I’m at The Glorious Table today talking about what it really means to live like it might be the last day of your life. Join me?
There’s a song by Jason Gray that goes,
I wanna live like there’s no tomorrow
Love like I’m on borrowed time
It’s good to be alive, yeah
The first line of the chorus, above, reminds me of the old cliche that says almost exactly the same thing: we ought to live like it’s our last day on earth. The impossibility of this has weighed heavily on me for the past month, ever since I first heard my doctor say the word cancer. I don’t have cancer, but for several weeks I had to live with the possibility that I did. And frankly, I found that the possibility was more than enough to make me ponder how I really do live.
Do I live like every day might be my last day? Goodness, but that seems morose, even morbid. It also seems like it might inspire selfishness or recklessness. If it truly was my last day, what could I possibly do differently? Would I forego the dishes and the laundry and the diapers? Would I jump on a plane and fly someplace exotic? Would I indulge some kind of bucket list dream and go skydiving or the like? The truth is, I can’t live like every day might be my last day if it means these things. Nor do I want to. I don’t want to wake up in the morning and think, “What if this is the last day of my life?” and let that question be the driving force behind my waking hours. So as well-intentioned as that old saying might be, I’ll take a pass.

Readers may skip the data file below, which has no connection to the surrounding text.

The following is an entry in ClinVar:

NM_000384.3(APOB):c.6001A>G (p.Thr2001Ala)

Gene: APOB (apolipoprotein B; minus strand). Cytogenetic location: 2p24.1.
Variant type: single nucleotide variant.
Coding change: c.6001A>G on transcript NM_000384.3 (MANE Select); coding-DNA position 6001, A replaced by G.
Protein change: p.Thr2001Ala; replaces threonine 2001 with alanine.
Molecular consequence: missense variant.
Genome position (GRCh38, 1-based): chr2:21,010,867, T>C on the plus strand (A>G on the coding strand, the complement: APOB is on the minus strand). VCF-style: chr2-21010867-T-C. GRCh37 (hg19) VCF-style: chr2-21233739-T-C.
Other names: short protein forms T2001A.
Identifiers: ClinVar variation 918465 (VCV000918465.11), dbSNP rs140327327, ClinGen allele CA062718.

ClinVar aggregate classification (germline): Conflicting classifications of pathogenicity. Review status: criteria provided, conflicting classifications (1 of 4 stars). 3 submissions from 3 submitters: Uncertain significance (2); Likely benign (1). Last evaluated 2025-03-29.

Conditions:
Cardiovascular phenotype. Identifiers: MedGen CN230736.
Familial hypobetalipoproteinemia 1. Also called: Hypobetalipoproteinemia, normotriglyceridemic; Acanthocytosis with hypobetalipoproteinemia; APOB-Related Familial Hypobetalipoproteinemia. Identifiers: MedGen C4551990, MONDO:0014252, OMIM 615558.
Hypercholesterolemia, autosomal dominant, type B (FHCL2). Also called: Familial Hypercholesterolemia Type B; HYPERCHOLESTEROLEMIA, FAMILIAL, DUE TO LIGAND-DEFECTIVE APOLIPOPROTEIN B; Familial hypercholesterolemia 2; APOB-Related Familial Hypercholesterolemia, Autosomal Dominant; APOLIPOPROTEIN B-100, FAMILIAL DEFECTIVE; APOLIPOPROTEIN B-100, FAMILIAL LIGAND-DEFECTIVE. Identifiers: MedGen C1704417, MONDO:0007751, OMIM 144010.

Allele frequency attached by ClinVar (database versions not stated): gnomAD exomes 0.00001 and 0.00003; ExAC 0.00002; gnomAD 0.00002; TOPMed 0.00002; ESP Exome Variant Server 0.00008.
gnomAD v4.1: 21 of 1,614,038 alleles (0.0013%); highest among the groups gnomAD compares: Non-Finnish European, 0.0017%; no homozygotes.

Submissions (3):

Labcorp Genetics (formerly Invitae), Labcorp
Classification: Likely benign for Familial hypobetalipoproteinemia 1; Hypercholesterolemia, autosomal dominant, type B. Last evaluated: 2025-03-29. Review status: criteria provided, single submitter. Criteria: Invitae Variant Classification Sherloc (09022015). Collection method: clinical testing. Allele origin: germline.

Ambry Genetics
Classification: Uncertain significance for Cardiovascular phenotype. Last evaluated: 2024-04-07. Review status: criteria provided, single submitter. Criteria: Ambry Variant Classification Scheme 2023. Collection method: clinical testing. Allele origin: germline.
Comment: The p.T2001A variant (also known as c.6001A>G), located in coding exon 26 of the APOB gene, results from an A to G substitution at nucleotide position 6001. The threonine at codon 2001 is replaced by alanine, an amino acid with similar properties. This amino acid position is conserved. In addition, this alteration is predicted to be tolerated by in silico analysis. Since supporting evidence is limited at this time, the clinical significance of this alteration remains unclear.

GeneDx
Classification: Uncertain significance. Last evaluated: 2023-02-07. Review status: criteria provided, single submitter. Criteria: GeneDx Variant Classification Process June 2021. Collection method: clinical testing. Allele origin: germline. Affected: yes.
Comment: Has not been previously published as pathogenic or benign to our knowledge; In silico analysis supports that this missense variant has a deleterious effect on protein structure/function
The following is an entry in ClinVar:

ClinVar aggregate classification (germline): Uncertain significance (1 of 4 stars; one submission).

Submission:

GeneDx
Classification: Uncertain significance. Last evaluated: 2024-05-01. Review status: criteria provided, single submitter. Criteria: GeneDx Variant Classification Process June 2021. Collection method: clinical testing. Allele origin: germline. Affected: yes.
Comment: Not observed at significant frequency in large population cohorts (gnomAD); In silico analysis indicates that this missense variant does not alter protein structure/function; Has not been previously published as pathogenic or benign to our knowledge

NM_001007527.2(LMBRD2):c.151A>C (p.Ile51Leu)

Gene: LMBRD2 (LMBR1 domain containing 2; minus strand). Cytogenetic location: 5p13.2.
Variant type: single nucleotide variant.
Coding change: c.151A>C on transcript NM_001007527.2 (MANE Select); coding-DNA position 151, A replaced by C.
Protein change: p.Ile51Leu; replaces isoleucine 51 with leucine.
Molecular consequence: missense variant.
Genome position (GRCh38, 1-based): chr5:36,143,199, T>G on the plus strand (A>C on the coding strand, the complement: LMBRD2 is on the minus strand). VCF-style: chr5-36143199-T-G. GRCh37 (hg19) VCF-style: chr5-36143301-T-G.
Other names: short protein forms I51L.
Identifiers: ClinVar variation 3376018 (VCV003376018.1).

On the other hand, I can identify with the second line of the song’s chorus, Love like I’m on borrowed time. As a Christian, this resonates with me. If we believe that Jesus will return someday, that we have a limited amount of time to make a maximum impact for Christ, to share his love and his sacrifice with as many people as we can in order to help him win souls for eternity, then I suppose we ought to love–and live–like we’re on borrowed time.
But there’s more to it than that for me too, now that I’ve faced down the c-word. It’s not about living like there’s a ticking alarm clock in your pocket, but about living aware. Some people who undergo a battery of scans and tests and long days and weeks of waiting to find out whether or not they have cancer probably want to move on as fast as they can and forget it ever happened. Not me. And I’ll be honest with you–it surprises me that I feel this way. But while I do want to forget the fear and the panic and the preemptive grief that assailed me in those days, what I don’t want to forget is the immediacy. The in-the-moment-ness of it. Time slowed down somehow, and every second was rife with awareness.
To read the rest of the post, click here to join me over at The Glorious Table.